Replicating Microfinance in the United States
James H. Carr, Zhong Yi Tong
Woodrow Wilson Center Press, 28/06/2002 - 387 من الصفحات
"With the publication of this volume, knowledge and understanding of the practices of delivering micro-credit reach a new level of consolidation, and the stage is set for important further steps."—from the Foreword by Richard P. Taub, University of Chicago
Microfinance was pioneered in the developing world as the lending of small amounts of money to entrepreneurs who lacked the kinds of credentials and collateral demanded by banks. Similar practices spread from the developing to the developed world, reversing the usual direction of innovation, and today several hundred microfinance institutions are operating in the United States.
Replicating Microfinace in the United States reviews experiences in both developing and industrialized countries and extends the applications of microlending beyond enterprise to consumer finance, housing finance, and community development finance, concentrating especially on previously underserved households and their communities.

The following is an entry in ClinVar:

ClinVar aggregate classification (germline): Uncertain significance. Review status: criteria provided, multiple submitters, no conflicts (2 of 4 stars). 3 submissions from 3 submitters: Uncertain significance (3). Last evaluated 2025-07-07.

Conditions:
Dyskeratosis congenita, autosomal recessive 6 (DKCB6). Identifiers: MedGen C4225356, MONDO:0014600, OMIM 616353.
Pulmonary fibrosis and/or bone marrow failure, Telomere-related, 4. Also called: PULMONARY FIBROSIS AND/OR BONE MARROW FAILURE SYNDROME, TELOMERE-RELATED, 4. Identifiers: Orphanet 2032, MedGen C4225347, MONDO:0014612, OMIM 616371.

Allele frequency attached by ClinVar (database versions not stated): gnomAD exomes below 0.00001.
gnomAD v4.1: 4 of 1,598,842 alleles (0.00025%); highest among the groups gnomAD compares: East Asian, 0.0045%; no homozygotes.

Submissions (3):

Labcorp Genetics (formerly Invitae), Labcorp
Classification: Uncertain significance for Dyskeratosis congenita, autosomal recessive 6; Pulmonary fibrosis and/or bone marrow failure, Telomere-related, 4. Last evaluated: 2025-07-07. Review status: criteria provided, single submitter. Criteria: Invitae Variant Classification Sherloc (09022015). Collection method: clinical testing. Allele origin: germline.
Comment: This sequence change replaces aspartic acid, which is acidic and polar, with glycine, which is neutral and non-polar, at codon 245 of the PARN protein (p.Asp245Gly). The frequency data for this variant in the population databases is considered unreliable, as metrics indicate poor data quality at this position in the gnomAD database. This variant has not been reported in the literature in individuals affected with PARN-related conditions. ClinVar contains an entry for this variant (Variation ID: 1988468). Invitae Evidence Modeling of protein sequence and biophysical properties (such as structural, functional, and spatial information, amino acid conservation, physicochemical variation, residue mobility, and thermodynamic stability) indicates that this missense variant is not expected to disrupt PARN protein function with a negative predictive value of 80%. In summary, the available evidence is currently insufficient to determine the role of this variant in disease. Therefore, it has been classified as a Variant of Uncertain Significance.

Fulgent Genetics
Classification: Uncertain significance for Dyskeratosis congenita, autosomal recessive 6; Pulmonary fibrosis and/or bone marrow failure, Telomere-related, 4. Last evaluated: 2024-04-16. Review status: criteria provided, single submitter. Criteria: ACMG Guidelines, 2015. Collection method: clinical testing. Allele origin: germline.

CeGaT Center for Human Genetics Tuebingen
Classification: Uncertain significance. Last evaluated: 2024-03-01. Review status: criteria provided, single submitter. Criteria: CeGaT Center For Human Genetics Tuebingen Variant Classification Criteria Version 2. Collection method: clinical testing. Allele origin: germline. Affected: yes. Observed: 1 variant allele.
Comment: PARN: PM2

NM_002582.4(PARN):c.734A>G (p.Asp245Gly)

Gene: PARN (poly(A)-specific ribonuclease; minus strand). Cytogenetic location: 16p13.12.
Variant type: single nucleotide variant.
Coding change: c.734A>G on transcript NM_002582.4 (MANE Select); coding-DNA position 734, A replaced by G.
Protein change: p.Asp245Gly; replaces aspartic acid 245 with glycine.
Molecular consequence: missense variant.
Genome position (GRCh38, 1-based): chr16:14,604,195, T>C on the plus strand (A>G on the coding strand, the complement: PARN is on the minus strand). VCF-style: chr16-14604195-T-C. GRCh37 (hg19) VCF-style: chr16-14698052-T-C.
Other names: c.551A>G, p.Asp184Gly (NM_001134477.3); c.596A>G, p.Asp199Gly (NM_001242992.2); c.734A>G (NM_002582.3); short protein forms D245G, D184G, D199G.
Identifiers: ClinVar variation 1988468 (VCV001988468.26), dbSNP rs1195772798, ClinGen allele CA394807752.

Contributors include Nitin Bhatt, Robert M. Buckley, Bruce Ferguson, Elinor Haider, Chi-kan Richard Hung, Sally R. Merrill, Jonathan Morduch, Gary Painter, Sohini Sarkar, Mark Schreiner, Lisa Servon, Ayse Can Talen, Shui-Yan Tang, Kenneth Temkin, Andres Vinelli, J. D. Von Pischke and Marc A. Weiss.
Replicating Microfinance in the United States is based on papers commissioned by the Fannie Mae Foundation and findings from an October 2001 conference jointly held by the Fannie Mae Foundation and Woodrow Wilson International Center for Scholars in Washington, D.C.
النتائج 6-10 من 100
... costs of starting and running a microenter- prise in the informal economy of developing countries. But operating in the formal and integrated U.S. economy, even at the community or neighborhood level, is a vastly different scenario ...
... costs among group members Lower—smaller loan fund economy transaction costs; training helps, but not enough Field research outcome Number of programs 1992 and 1994 Directory.
... costs than traditional mortgage credit. Extensive outreach, homeowner counseling, and ag- gressive servicing. 2. See Ferguson and Haider (2000) for a discussion of funding the incremental building process. 3. In October 2001, CashBank ...
... Costs. It is not surprising that the costs of microμnance for housing are higher than those for conventional mortgage banking, perhaps because of higher transaction costs as much as higher credit risk. Risk-based pricing is an essential ...
... costs. Conversely, policymakers, regulators, and bank managers must together struggle with covering “true” risk while avoiding the hazards of inefμciency or “gouging.” Although risk-based pricing is an important issue in microμnance, it ...